Photo by Chris Hondros/Getty Images.
Ever wished someone, or something, else could drive you around? If you happen to be in Nevada, that just might be becoming a reality.
The Silver State’s DMV this week became the first in the nation to give Google a license to begin testing its driverless cars, which use a combination of GPS data, video cameras, lasers, and radar sensors to get around.
The catch: Nevada state law requires at least two people in the car—one behind the wheel and the other in the passenger’s seat as a safety precaution, according to the Las Vegas Sun. A human driver can take over control of the vehicle by turning the wheel or pressing on the brake.
DMV officials and higher-ups like Nevada Gov. Brian Sandoval appear to be among the few non-Google staffers lucky enough to have taken a spin around in the hands-free vehicles to date. Sandoval described his 24-mile trip last July as "amazing," according to Time magazine.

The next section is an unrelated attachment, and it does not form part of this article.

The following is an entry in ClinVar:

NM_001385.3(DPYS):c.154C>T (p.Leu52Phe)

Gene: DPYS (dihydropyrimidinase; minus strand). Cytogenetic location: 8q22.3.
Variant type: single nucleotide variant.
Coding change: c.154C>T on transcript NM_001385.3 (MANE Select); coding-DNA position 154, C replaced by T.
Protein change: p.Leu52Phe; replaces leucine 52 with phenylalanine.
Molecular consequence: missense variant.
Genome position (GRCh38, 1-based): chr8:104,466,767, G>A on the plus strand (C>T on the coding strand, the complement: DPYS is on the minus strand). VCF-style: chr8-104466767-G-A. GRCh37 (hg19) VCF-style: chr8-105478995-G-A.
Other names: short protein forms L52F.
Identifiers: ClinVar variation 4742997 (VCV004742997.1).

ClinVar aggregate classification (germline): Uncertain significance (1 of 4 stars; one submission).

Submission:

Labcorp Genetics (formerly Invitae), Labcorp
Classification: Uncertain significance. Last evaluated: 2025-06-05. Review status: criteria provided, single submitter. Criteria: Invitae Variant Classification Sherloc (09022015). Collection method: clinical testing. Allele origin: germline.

But this latest innovation isn’t the only one of late in the auto world: General Motors recently revealed a self-driving feature that is in the works for its Cadillac line, according to another report from Time. And, as you may remember, flying cars debuted at the New York Auto Show last month.
Watch Google's self-driving car in action: